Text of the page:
Ponty managed to bind different instruments together similar to Mahavishnu Orchestra but gave a fairer share of space to all players and as a result, there are no B players here.

4.5 stars deserved.

 Imaginary Voyage by PONTY, JEAN-LUC album cover Studio Album, 1976
3.67 | 118 ratings

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Imaginary Voyage
Jean-Luc Ponty Jazz Rock/Fusion

Review by sgtpepper

4 stars I find the album more streamlined and accessible than the previous two fusion records, it also shows a small development and more mid 70's sound. Tracks are more melodic, perhaps better compositional skills or mood by Ponty.

The first track is an excellent country-jazz-fusion track with a beautiful acoustic guitar solo + ruling violin. The second track has first hints of a more energetic smooth jazz with still quite good soloing.

"Once upon a dream" could be remotely related to a relaxed Mahavishnu mood, violin synthentizer is an interesting sound addition. "Tarantula" is a bit whimsical track with tiny bits of funy rhythms.

The best is left to the end - the title suite of different tastes: 1. a very dynamic and complex even overblown intro 2.relaxing keyboard/violin part with great soloing 3.the most beautiful part thanks for an uplifting and intensive violin melody - trademark by Ponty, also listen to the killer bass lines 4. more experimental violin/guitar interplay and complex rhythm.

Another fusion highlight by Ponty.

 Aurora by PONTY, JEAN-LUC album cover Studio Album, 1976
3.80 | 95 ratings

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Aurora
Jean-Luc Ponty Jazz Rock/Fusion

Review by sgtpepper

4 stars The first typical fusion effort in the Ponty vein although the previous album was quite close to it. First of Ponty's fusion gems and triumphs. Violin is obviously the trademark but all players have plenty of chops and there are many moments to enjoy. The first track is a tour-de-force, full of energy and dynamics dictated by the drums and violin. "Renaissance" is a nice sublime track with acoustic qualities and remote traits of "I've heard it through the grapevine". "Aurora" features some furious soloing on the guitar and violin. There are also hints of more classic jazz such as on "Lost forest". "Waking dream" is a symphonic track with great bass keyboards.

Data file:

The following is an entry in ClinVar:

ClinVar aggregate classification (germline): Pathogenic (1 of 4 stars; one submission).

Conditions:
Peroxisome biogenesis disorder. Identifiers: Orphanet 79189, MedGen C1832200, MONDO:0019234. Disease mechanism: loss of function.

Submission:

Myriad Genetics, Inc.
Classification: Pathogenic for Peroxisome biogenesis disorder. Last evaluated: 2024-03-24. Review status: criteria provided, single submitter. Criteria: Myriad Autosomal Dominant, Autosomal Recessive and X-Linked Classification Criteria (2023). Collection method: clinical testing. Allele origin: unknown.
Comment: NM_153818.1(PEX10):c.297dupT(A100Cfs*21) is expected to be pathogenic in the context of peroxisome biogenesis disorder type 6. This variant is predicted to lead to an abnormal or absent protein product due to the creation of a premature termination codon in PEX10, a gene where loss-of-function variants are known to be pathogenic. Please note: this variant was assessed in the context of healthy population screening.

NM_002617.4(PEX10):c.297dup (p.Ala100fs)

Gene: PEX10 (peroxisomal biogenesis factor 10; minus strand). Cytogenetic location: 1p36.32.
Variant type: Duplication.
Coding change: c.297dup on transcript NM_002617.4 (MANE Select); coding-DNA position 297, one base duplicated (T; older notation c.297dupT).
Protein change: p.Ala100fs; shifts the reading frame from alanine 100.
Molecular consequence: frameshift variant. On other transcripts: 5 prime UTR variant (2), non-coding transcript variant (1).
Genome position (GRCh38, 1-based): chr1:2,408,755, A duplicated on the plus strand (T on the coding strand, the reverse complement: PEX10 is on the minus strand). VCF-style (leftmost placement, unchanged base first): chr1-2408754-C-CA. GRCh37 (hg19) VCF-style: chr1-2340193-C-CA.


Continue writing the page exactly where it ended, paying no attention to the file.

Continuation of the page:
An album with high quality.

 Ponty - Grappelli by PONTY, JEAN-LUC album cover Studio Album, 1973
4.22 | 14 ratings

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Ponty - Grappelli
Jean-Luc Ponty Jazz Rock/Fusion

Review by sgtpepper

4 stars Considering the almost 70-year old violin veteran, this is a fresh and contemporary sounding effort, especially the two last fusion tracks. Music is more accessible than on the last 2-3 previous jazz album's and the violin duo produces a couple of virtuoso nad warmly sounding tracks. "Violin Summit No.2" is the peak of the album with plenty of instrumental wizardry, Mahavishnu-esque guitar, excellent drumming and electric piano. "Valerie" has the typical warm Grapelli tone while "Bowing" is a distinct European jazz tune. "Golden green" compensates loud music by more acoustic sounds that are heaven for ears with viola/violin equilibristics. Recommended for all curious fans of both violin players.
 Civilized Evil by PONTY, JEAN-LUC album cover Studio Album, 1980
3.61 | 66 ratings

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Civilized Evil
Jean-Luc Ponty Jazz Rock/Fusion

Review by Matti
Prog Reviewer

4 stars I have heard quite a many albums by Jean-Luc Ponty (they all happen to be from the timeline 1978 - 1989), but have never before reviewed one. This is one of the five albums in the "Original Album Series Vol. 2" that I borrowed from library recently. As you may know, this French violinist-keyboardist-composer had played in Frank Zappa's band and in Mahavishnu Orchestra. A couple of years ago he made a collaborative album with Jon Anderson. He can be counted among the legendary musicians in the Fusion genre.

Ponty had at this point released so many strong albums that it's no wonder the All Music Guide reviewer writes "what was once fresh and musical has ossified into formula". It is true that many albums do sound quite similar in the end, but at least for me Civilized Evil turned out to be more enjoyable than some others. Easily more interesting than the previous studio album, more acoustically oriented A Taste for Passion (1979). Here the spacey and electronic elements -- comparable to Steve Hillage as Chris S points out -- blend very nicely with the jazz fusion virtuosity.